"I should've disclosed this at the start, but you know what? I didn't. I took a chance on it," he argued. "I walked into John's gym, 19 years old, did jiu-jitsu and ended up going up, having a fight and all that happened.

"As I said, I didn't really understand the excess risks involved in fighting. I didn't sit down and analyze that as I was going through fighting. 'Am I at more risk than this guy?' I was just fighting at the end of the day. To me, as I told you, I was always OK. I don't know what to do in this situation now. UFC tells me I can't pass a medical with them. I don't think I pass a medical for any organization," he recalled. "My hands are kind of tied in a way."

As for how he feels, he told Helwani he's all over the place. He knows he's done a lot by any measurement, but for it all to go away in an instant is hard to accept.

"My emotions are going back and forward, like anybody's would be," he confessed. "I can't believe I never get to make that walk again. I can't see how I could unless I could find some way of proving that, I don't know. I'm not a doctor.

"I talked to John about it, but I didn't sit down and tell John. I didn't know the risks. I found out when I kind of looked into this because it became a problem. It's more serious that I thought. All along the way, this has not bothered me. To me, I'm still able bodied. I'm told by the doctors now that this is...you know.

"It doesn't feel real. It feels like a death burial," he lamented. "That's what it feels like. It feels like a death. Even the whole last week when I was in Iceland, it was so relaxing and so nice. I was still training in Iceland, keeping my head nice and clear. That's what I will continue to do. It just feels like my hands are tied now with, I didn't know the situation with this was as serious as it is."

In terms of what's next, Holohan is opening up a SBG affiliate in Tallaght, a southern suburb of Dublin. He'll continue to train and coach and maybe compete in areas of combat sports where he can. The truth is, Holohan said, he never got into MMA to fight in the UFC. He did it because it was fun and there was a strong social support group around him. That's still there and that's what will keep him coming back.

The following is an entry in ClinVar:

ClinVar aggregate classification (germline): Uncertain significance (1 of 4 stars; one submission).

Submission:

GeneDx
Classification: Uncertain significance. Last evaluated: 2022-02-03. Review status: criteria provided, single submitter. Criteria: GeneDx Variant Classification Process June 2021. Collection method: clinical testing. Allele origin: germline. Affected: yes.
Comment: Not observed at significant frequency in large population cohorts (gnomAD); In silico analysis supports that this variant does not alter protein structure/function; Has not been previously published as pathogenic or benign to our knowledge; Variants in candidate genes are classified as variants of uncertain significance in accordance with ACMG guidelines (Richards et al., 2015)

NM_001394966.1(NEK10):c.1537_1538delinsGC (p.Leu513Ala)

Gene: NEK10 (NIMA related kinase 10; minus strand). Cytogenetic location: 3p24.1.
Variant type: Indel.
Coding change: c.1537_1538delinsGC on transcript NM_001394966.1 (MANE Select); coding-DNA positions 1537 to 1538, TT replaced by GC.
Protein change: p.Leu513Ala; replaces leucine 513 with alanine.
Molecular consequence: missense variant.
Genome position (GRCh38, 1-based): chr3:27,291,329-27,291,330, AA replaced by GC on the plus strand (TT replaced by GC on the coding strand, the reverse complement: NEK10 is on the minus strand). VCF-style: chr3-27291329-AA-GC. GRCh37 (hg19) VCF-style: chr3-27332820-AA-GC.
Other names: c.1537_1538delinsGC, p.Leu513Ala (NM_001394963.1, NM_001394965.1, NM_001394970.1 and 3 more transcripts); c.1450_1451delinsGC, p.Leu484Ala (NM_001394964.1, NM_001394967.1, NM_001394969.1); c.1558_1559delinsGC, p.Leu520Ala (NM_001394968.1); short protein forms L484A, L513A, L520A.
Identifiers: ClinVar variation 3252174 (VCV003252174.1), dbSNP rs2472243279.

"The thinking there wasn't to go to the UFC for me. This is a good group of people doing jiu-jitsu, everyone's having fun, everyone's happy. That's how it started for me. It's still that same situation.

"It's exciting," he admitted. "That's always what I wanted to do. It just lead to the UFC as well, but I'm not going to stop doing that because I don't fight competitively in the UFC anymore."

And the highlight of his career? There were many, but perhaps UFC Fight Night 46 in Dublin, Ireland was the peak. He opened the show with a submission win and the Irish from many camps took the event by storm. For Holohan, it was a moment he couldn't forget.

"As always, when we hit the place, we hit it running," he recalled. "If you look at the consecutive fights that we had, we were putting out fights with a lot of tempo.

"I think that we hit the ground running. It was kind of 'go, go go' and that was my reaction towards it. Get in and fight now because we'd make it through the dark in a way."

Holohan doesn't leave the sport with a distinguished, elite record. He accomplished quite a bit, but never had a the chance to turn the corner into something special. But that's never what Holohan's appeal was about. He was something of an everyman and the consummate Irishman. For him, competing was about representing country, team and maybe a little of his own eccentric side.

"To me, fighting is like jigsaw pieces, little bits and little sequences," he said. "I was always trying to execute sequences that we'd been practicing in the gym that John had been showing me and the whole team has been working on together. That's what it's about. Doing it in a loyal atmosphere. That's what it's always about," he claimed.

But as always, Holohan found a way to leave his mark on things, in life and in the cage.

"Sometimes there's a dash of just scrapping in there as well," he acknowledged.